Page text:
No Climate Refugees?

January 12th, 2012 10:50 am

How shocking it was to hear that spending time on legal issues about climate refugees is not that important… This is what I have heard during one of the workshops during the People’s Global Action on Migration, Development and Human Rights. The assumption is that the global community takes its time to talk about the frameworks while the green house gasses are accumulating and islands located somewhere in the Pacific are more and more endangered. In my view however we desperately need legal frameworks. We are going to face (sooner or better) the situation, in which populations will loose their land forever.

Tuvalu is a small island. Only 10.000 people live there. Their situation is dramatic because of the rising sea levels that are visibly ‘consuming’ the land where they stay and the crop and that nourishes them. It is often represented as a case study for the future legal framework on climate refugees. Right now no country is volunteering to accept the population of Tuvalu and the other island states. What is more, there will be more people migrating based in the delta areas as well as countries located at the sea shores. Those areas have been traditionally highly populated. The decision if the people migrating due to environmental reasons will be called refugees, asylum seekers or just migrants is vital. Are they perhaps victims and humanitarian organizations should take care of them? Answers to those questions will be taken at one of the high-profile intergovernmental meeting.

The task that the civic society has is to advocate for them so they could influence the process of ‘labelling’. Interestingly enough, their voice seems to be lost somewhere in the debate. I agree that the core problem is the reason of the environmental changes that are taking place, however framing it as ‘wealthy countries are polluting, poor are paying the bill, let’s do something with the opulent is a misconception. The developing countries are unfortunately becoming frontrunners in emitting air and water pollution. Without robust knowledge and technology transfer, the mitigation goals will not remain outside our scope. This comes through the adaptation funds that are being often shown as the worst what could have ever happen to Earth. It is truth that buying rights to pollute is not the most descent way of fighting with growing emissions that are disappearing only on paper, but still, it paves the way to a closer cooperation on reaching the aims.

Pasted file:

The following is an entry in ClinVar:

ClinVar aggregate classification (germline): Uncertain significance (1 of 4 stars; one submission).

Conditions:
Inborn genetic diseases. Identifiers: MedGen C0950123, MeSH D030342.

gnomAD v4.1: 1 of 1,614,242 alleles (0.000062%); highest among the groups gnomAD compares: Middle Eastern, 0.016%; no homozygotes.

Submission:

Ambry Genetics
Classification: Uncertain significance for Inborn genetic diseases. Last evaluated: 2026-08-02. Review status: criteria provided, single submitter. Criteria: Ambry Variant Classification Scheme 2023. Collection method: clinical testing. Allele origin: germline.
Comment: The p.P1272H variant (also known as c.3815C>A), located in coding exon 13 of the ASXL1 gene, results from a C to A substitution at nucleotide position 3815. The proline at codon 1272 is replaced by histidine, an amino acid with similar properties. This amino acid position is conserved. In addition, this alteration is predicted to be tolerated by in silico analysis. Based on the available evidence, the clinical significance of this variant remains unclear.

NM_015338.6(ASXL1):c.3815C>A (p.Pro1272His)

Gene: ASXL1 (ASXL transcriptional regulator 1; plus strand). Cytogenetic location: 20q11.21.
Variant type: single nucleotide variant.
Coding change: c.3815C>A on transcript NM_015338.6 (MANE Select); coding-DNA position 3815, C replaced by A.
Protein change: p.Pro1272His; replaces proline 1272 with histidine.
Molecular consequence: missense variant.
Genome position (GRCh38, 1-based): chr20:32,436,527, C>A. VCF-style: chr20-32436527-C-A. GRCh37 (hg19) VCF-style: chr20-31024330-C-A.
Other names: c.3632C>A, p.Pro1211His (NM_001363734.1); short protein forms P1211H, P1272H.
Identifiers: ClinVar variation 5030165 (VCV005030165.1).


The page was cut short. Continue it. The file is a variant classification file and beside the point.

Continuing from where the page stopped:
Our group has been very concerned on the ‘traditional’ undocumented migrants, who usually take the decision to leave their homes and move due to the economic situation. The issue of people that move because they have no land to live on remains to be addressed. It may well be that the next couple of decades we will be mostly talking about environmental migrants. I believe that it is crucial to be well-prepared for that discussion.

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